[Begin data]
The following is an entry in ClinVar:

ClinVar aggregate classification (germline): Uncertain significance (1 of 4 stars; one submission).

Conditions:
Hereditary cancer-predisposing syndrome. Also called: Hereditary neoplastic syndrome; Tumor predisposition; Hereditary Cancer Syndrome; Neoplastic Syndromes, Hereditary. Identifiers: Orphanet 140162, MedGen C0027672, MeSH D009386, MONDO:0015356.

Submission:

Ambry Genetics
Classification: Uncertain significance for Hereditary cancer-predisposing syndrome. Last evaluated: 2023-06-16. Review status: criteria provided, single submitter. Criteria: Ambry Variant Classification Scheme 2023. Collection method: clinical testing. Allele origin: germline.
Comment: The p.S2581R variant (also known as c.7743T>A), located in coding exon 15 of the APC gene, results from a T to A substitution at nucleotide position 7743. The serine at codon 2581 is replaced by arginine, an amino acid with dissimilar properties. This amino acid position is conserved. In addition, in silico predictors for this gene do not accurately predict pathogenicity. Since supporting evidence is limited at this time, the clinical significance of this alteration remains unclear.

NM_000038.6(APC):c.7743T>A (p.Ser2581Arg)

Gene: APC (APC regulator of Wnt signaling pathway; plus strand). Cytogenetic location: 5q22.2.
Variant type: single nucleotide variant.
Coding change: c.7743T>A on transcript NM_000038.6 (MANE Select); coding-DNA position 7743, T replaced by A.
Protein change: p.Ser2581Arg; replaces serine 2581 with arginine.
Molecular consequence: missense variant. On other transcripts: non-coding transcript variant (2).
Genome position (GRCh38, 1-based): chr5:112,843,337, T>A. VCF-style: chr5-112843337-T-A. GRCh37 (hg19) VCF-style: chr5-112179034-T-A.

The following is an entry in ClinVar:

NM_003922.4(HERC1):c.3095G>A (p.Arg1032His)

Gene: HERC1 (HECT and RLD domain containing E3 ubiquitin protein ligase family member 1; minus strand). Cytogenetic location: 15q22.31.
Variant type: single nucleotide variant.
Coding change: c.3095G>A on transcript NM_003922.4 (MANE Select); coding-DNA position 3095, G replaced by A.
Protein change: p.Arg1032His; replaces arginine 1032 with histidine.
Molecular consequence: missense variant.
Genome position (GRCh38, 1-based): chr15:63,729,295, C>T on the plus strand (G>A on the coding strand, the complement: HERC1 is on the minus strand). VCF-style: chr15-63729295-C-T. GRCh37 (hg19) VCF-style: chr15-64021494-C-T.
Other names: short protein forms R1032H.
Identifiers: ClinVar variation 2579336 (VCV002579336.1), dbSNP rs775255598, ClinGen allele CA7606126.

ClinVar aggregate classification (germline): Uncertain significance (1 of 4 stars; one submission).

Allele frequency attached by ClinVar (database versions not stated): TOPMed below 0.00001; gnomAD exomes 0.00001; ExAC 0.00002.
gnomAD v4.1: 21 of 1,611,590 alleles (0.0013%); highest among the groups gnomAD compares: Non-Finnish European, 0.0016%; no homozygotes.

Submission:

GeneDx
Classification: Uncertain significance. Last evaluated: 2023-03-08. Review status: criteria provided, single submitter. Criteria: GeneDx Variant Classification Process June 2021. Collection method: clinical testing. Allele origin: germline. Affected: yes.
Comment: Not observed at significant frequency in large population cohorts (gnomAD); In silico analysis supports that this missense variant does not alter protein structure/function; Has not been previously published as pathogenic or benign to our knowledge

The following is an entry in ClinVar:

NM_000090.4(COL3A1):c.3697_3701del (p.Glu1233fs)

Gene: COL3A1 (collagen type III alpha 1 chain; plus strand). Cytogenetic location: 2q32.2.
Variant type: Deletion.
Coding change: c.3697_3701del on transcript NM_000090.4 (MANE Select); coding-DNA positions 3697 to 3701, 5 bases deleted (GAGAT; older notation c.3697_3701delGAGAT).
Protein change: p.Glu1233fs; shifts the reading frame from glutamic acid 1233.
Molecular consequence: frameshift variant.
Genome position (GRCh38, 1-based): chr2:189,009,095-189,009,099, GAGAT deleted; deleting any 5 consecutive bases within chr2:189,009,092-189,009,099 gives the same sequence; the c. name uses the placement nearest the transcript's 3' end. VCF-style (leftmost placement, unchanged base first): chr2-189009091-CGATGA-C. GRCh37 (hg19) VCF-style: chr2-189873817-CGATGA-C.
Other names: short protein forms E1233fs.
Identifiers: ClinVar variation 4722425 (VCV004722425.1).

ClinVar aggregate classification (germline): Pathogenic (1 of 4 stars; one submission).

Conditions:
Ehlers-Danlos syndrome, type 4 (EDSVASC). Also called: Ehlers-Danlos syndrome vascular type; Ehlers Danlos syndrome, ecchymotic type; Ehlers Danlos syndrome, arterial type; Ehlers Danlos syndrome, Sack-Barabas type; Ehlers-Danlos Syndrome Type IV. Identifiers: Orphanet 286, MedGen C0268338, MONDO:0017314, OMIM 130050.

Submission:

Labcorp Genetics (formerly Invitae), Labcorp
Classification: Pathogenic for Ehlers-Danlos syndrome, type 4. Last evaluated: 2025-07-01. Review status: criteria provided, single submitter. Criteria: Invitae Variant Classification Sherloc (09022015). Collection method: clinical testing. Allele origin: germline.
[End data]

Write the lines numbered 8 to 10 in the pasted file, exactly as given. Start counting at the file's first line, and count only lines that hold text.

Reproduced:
Comment: The p.S2581R variant (also known as c.7743T>A), located in coding exon 15 of the APC gene, results from a T to A substitution at nucleotide position 7743. The serine at codon 2581 is replaced by arginine, an amino acid with dissimilar properties. This amino acid position is conserved. In addition, in silico predictors for this gene do not accurately predict pathogenicity. Since supporting evidence is limited at this time, the clinical significance of this alteration remains unclear.

NM_000038.6(APC):c.7743T>A (p.Ser2581Arg)

Gene: APC (APC regulator of Wnt signaling pathway; plus strand). Cytogenetic location: 5q22.2.